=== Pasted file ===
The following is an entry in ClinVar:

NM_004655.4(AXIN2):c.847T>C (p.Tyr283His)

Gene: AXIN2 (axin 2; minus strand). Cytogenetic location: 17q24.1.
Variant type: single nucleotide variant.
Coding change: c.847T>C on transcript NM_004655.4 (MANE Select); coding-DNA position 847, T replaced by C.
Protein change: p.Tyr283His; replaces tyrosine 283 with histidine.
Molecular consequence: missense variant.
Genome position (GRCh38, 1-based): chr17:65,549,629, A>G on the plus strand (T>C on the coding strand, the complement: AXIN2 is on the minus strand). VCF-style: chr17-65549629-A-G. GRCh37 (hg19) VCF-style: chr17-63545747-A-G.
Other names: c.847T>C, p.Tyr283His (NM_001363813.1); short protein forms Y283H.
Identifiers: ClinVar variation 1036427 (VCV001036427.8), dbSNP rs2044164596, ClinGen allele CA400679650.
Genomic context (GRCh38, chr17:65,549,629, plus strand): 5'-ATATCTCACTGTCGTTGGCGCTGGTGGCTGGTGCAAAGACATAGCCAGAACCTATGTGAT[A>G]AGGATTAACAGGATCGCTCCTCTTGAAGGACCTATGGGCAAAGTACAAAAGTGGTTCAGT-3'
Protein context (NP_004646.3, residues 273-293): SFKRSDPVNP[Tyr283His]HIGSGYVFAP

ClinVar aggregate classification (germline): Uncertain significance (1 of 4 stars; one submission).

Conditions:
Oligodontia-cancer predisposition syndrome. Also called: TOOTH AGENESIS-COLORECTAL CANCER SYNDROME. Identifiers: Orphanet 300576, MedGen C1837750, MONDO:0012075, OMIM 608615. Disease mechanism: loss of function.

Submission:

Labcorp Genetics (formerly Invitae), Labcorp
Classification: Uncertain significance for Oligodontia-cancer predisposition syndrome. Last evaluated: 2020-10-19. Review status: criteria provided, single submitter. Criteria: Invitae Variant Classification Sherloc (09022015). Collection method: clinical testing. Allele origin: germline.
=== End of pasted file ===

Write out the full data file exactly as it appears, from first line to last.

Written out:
The following is an entry in ClinVar:

NM_004655.4(AXIN2):c.847T>C (p.Tyr283His)

Gene: AXIN2 (axin 2; minus strand). Cytogenetic location: 17q24.1.
Variant type: single nucleotide variant.
Coding change: c.847T>C on transcript NM_004655.4 (MANE Select); coding-DNA position 847, T replaced by C.
Protein change: p.Tyr283His; replaces tyrosine 283 with histidine.
Molecular consequence: missense variant.
Genome position (GRCh38, 1-based): chr17:65,549,629, A>G on the plus strand (T>C on the coding strand, the complement: AXIN2 is on the minus strand). VCF-style: chr17-65549629-A-G. GRCh37 (hg19) VCF-style: chr17-63545747-A-G.
Other names: c.847T>C, p.Tyr283His (NM_001363813.1); short protein forms Y283H.
Identifiers: ClinVar variation 1036427 (VCV001036427.8), dbSNP rs2044164596, ClinGen allele CA400679650.
Genomic context (GRCh38, chr17:65,549,629, plus strand): 5'-ATATCTCACTGTCGTTGGCGCTGGTGGCTGGTGCAAAGACATAGCCAGAACCTATGTGAT[A>G]AGGATTAACAGGATCGCTCCTCTTGAAGGACCTATGGGCAAAGTACAAAAGTGGTTCAGT-3'
Protein context (NP_004646.3, residues 273-293): SFKRSDPVNP[Tyr283His]HIGSGYVFAP

ClinVar aggregate classification (germline): Uncertain significance (1 of 4 stars; one submission).

Conditions:
Oligodontia-cancer predisposition syndrome. Also called: TOOTH AGENESIS-COLORECTAL CANCER SYNDROME. Identifiers: Orphanet 300576, MedGen C1837750, MONDO:0012075, OMIM 608615. Disease mechanism: loss of function.

Submission:

Labcorp Genetics (formerly Invitae), Labcorp
Classification: Uncertain significance for Oligodontia-cancer predisposition syndrome. Last evaluated: 2020-10-19. Review status: criteria provided, single submitter. Criteria: Invitae Variant Classification Sherloc (09022015). Collection method: clinical testing. Allele origin: germline.